This image was taken by a friend of Kate’s after a fight with her boyfriend. The sparse decor and everyday quality of her undergarments emphasize that this was not intended to be a fashion photograph. While the personal quality of the photo exposes Kate’s vulnerability, it also reenforces her resilience – she has bigger things to focus on than a petty argument with some insignificant guy. He could probably pass her on the street today and she wouldn’t look twice.
Strassel argues that this photo was the beginning of the public’s insatiable desire for a glimpse at the personal lives behind the pretty faces of the model elite. This image also reminds me of recent photos by fashion photographer Terry Richardson, who has capitalized on the public’s taste for stripped-down celebrity exclusives and personal, semi-pornographic editorial spreads. But that’s another blog post entirely.
Today the work of models is to look as though they are not working at all, yet they are told who to befriend, where to go out, and even which airlines to fly. They are overexposed in every sense of the word, their personal and private lives are immediately accessible via well-maintained Instagram and Twitter feeds.
On the surface fashion is all about beauty, but underneath it’s just a load of narcissism – but who doesn’t like taking selfies? In this industry, “work” is not clearly defined, and neither is labor. Labor is ugly – representative of lower class ambition and want of economic gain, and must be disguised. The distance of labor and fashion is conceptualized by the geographic distance of creativity and production (East and West), thus it requires a paradigm shift to view all this ‘fashion work’ as labor.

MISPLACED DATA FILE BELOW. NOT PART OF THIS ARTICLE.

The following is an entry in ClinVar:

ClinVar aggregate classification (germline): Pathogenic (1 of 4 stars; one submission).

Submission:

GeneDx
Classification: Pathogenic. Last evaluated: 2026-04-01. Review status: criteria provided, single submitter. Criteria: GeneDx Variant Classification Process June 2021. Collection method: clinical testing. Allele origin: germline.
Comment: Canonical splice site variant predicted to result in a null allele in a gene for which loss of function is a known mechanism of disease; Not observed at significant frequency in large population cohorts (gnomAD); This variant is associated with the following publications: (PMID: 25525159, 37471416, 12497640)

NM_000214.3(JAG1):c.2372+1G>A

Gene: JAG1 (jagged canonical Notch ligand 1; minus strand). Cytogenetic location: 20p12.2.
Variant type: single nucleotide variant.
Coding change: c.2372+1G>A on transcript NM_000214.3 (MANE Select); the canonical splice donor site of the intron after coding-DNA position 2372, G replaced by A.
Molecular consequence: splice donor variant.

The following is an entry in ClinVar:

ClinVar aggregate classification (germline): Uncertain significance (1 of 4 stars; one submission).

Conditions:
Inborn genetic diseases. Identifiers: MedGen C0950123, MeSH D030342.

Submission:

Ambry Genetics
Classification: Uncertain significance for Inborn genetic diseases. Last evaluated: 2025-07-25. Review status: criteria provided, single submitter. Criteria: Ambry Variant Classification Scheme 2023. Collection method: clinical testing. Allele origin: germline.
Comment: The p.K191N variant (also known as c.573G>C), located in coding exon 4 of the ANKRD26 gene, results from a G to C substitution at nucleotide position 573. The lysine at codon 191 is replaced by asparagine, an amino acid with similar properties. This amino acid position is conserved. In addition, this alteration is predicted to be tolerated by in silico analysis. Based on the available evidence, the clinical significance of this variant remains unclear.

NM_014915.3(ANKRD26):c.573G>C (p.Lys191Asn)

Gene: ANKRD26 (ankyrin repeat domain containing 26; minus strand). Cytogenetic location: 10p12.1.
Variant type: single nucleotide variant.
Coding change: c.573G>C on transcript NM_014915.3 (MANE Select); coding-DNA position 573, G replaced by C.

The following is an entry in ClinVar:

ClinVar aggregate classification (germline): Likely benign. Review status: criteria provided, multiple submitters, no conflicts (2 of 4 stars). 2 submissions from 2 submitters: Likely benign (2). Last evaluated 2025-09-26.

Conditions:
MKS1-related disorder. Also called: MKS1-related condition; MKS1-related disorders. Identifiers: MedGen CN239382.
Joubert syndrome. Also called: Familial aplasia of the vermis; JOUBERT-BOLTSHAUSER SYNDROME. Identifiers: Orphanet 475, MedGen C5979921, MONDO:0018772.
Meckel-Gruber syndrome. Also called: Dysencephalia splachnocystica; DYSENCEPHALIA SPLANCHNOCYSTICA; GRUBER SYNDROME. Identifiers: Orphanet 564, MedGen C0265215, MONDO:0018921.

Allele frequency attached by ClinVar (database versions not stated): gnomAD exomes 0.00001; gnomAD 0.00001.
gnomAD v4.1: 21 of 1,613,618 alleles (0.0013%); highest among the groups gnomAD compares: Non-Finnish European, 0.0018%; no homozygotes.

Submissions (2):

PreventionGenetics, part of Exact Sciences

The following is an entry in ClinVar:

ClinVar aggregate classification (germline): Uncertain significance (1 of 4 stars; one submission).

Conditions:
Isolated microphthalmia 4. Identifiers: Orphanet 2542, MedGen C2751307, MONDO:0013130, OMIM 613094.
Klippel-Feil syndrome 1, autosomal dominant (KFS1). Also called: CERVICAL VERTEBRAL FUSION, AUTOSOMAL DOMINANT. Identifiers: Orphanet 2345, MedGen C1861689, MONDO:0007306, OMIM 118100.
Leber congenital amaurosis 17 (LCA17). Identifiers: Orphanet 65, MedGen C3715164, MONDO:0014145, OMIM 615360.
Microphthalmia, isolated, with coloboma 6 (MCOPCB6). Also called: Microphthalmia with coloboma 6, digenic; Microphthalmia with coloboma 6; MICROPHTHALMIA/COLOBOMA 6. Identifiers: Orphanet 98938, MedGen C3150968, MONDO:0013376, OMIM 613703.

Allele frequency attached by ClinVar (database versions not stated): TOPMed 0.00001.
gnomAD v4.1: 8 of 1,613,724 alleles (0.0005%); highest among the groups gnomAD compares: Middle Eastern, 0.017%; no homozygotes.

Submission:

Strassel introduced the idea of a “creative underclass” of unpaid interns and models in fashion capitals around the world. Modeling agencies exercise a huge amount of control over models’ lives, withholding money, charging them for travel, dictating where they live and locking them into exclusive contracts. The client pays the agency and the agency pays the model – and many models have to ask to be paid, or are paid “in benefits,” i.e., clothes. This creates an uncomfortable cycle of dependency. The vast majority of models earn very little and many are actually in debt to their agencies. Abuse is rampant, as underage models are often unable to refuse inappropriate requests by authority figures.